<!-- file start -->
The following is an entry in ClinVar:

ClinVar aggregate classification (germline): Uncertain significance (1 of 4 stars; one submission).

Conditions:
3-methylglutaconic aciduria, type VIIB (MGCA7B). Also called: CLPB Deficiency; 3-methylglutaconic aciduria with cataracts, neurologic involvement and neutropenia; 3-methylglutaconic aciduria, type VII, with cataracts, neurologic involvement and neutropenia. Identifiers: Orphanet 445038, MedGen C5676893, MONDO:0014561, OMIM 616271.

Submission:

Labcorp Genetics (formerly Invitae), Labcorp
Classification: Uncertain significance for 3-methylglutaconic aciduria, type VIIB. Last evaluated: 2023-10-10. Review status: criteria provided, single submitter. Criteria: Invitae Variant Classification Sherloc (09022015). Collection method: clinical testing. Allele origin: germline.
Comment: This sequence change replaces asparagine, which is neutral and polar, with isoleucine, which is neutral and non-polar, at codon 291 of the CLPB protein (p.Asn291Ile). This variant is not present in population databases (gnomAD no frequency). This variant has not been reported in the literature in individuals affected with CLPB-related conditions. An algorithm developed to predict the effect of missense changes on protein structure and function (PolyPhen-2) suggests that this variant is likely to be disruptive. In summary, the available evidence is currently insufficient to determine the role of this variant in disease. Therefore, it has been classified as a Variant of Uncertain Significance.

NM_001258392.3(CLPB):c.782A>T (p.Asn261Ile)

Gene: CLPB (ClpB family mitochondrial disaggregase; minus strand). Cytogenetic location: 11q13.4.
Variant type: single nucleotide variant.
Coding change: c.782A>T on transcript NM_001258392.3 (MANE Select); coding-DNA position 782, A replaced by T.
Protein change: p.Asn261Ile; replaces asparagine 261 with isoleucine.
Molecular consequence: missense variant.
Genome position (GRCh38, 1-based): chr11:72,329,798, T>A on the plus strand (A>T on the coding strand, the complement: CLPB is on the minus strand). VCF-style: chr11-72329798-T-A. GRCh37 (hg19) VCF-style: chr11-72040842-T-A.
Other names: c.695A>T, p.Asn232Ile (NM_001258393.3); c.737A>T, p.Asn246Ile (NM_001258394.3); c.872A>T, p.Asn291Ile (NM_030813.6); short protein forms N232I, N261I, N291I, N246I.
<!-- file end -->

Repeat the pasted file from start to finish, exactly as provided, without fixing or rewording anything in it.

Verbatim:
The following is an entry in ClinVar:

ClinVar aggregate classification (germline): Uncertain significance (1 of 4 stars; one submission).

Conditions:
3-methylglutaconic aciduria, type VIIB (MGCA7B). Also called: CLPB Deficiency; 3-methylglutaconic aciduria with cataracts, neurologic involvement and neutropenia; 3-methylglutaconic aciduria, type VII, with cataracts, neurologic involvement and neutropenia. Identifiers: Orphanet 445038, MedGen C5676893, MONDO:0014561, OMIM 616271.

Submission:

Labcorp Genetics (formerly Invitae), Labcorp
Classification: Uncertain significance for 3-methylglutaconic aciduria, type VIIB. Last evaluated: 2023-10-10. Review status: criteria provided, single submitter. Criteria: Invitae Variant Classification Sherloc (09022015). Collection method: clinical testing. Allele origin: germline.
Comment: This sequence change replaces asparagine, which is neutral and polar, with isoleucine, which is neutral and non-polar, at codon 291 of the CLPB protein (p.Asn291Ile). This variant is not present in population databases (gnomAD no frequency). This variant has not been reported in the literature in individuals affected with CLPB-related conditions. An algorithm developed to predict the effect of missense changes on protein structure and function (PolyPhen-2) suggests that this variant is likely to be disruptive. In summary, the available evidence is currently insufficient to determine the role of this variant in disease. Therefore, it has been classified as a Variant of Uncertain Significance.

NM_001258392.3(CLPB):c.782A>T (p.Asn261Ile)

Gene: CLPB (ClpB family mitochondrial disaggregase; minus strand). Cytogenetic location: 11q13.4.
Variant type: single nucleotide variant.
Coding change: c.782A>T on transcript NM_001258392.3 (MANE Select); coding-DNA position 782, A replaced by T.
Protein change: p.Asn261Ile; replaces asparagine 261 with isoleucine.
Molecular consequence: missense variant.
Genome position (GRCh38, 1-based): chr11:72,329,798, T>A on the plus strand (A>T on the coding strand, the complement: CLPB is on the minus strand). VCF-style: chr11-72329798-T-A. GRCh37 (hg19) VCF-style: chr11-72040842-T-A.
Other names: c.695A>T, p.Asn232Ile (NM_001258393.3); c.737A>T, p.Asn246Ile (NM_001258394.3); c.872A>T, p.Asn291Ile (NM_030813.6); short protein forms N232I, N261I, N291I, N246I.